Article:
10 top tax year-end tips for high earners

Every year many investors and high earners lose out on valuable tax-efficient allowances by leaving things too late.

These 10 handy hints should act as a reminder about what is on offer. There are even ways to claim tax back from prior tax years.

Charitable donations, as well as doing good, also attract tax relief via Gift Aid. If you are considering being generous, consider which tax year you do it in and remember to tick the Gift Aid box.

Use Capital Gains Tax allowance

This is one of the most underused tax allowances, but up to ?11,100 is available to all, tax free every tax year. Be clever with this allowance.

If it gets near the end of the tax year, and the allowance hasn't been used, then why not look at your portfolio and see if there are alternatives to those pregnant with gains.

Many use this allowance to generate a tax-free income. You can also transfer investments to a spouse in order to use any portion of their unused allowance.

Still one of the best allowances. ?15,240 is a generous allowance that can give tax-free growth and income free from any further tax - the ISA could even be inheritance tax free too if invested in an AIM portfolio.

On a typical dividend yield of 3.5%, ?533 of income could be generated each tax year. From the 2017/18 tax year the allowance increases to ?20,000.

Contribute to pension where possible

Even though the pension allowance has been steadily eroded, using the annual allowance is usually a good thing.

Upfront tax relief, tax-free growth and inheritance tax free status are three benefits - the downside is taxable income when the pension is taken and having your capital tied up until at least the age of 55.

Non-earners also have an allowance of ?2,880 each tax year. Those earning over ?150,000 will see their annual allowance this year taper down from ?40,000 to as little as ?10,000.

Those affected should consider contributing to Enterprise Investment Schemes ( EIS ), venture capital trusts (VCTs) and Seed EIS. Using the carry forward rules shouldn't be forgotten.

Look at EIS or SEIS to reclaim income tax of CGT

There aren't many ways to reclaim tax paid in previous tax years. EIS and Seed EIS are two such ways; previously paid income tax or capital gains tax can be reclaimed, provided this is done within specified time limits.

Investing in EIS allows an investor to reclaim capital gains tax paid on gains made up to three years earlier.

Make use of spouse's allowance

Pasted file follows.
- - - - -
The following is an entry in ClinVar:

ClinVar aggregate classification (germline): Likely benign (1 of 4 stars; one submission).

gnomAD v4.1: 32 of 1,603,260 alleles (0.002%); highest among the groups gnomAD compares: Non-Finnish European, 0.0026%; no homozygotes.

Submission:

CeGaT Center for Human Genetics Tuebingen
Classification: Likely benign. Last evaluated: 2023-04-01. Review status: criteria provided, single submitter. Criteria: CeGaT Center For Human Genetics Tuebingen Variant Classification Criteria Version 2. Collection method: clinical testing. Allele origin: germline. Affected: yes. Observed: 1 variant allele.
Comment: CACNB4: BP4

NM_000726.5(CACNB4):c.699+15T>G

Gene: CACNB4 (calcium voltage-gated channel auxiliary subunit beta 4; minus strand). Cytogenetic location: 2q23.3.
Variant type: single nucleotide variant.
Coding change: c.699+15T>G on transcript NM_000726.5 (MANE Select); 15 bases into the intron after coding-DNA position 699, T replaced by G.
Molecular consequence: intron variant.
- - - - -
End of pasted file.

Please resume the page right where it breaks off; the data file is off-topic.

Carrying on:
Many high earners have non-earning spouses. If that is the case, organise your affairs tax efficiently so that their valuable tax-free allowances aren't lost.

The personal allowance of ?11,000, and the capital gains tax allowance of ?11,100 could be utilised by transferring assets to their name.

Contribute to JISA and pension for offspring

Children also get their own long-term investment allowances. Make use of the Junior ISA allowance of ?4,080 and the pension allowance of ?2,880 before 5 April.

Pay dividends before 5 April

The dividend tax rate increased from 6 April 2016, however everyone, regardless of their income, receives an annual tax-free allowance of ?5,000.

Owners of private companies should consider the most opportune time to pay them.

Consider investing in VCTs, EIS, SEIS

For high earners who have already utilised their ISA and pension allowances, more specialised investments are available that can help reduce income tax bills, capital gains tax bills, produce tax free growth and tax-free income.

A total of ?1.3 million could be invested in these three investments this tax year offering a tax rebate of ?410,000 (for those lucky to earn enough!).

Use gift allowance to reduce value of estate

Every individual can legitimately reduce the value of their estate each year by gifting assets within specified limits. For those with larger estates this could be particularly useful.

Ben Yearsley is investment director at Wealth Club.

This article is for information and discussion purposes only and does not form a recommendation to invest or otherwise. The value of an investment may fall. The investments referred to in this article may not be suitable for all investors, and if in doubt, an investor should seek advice from a qualified investment adviser.

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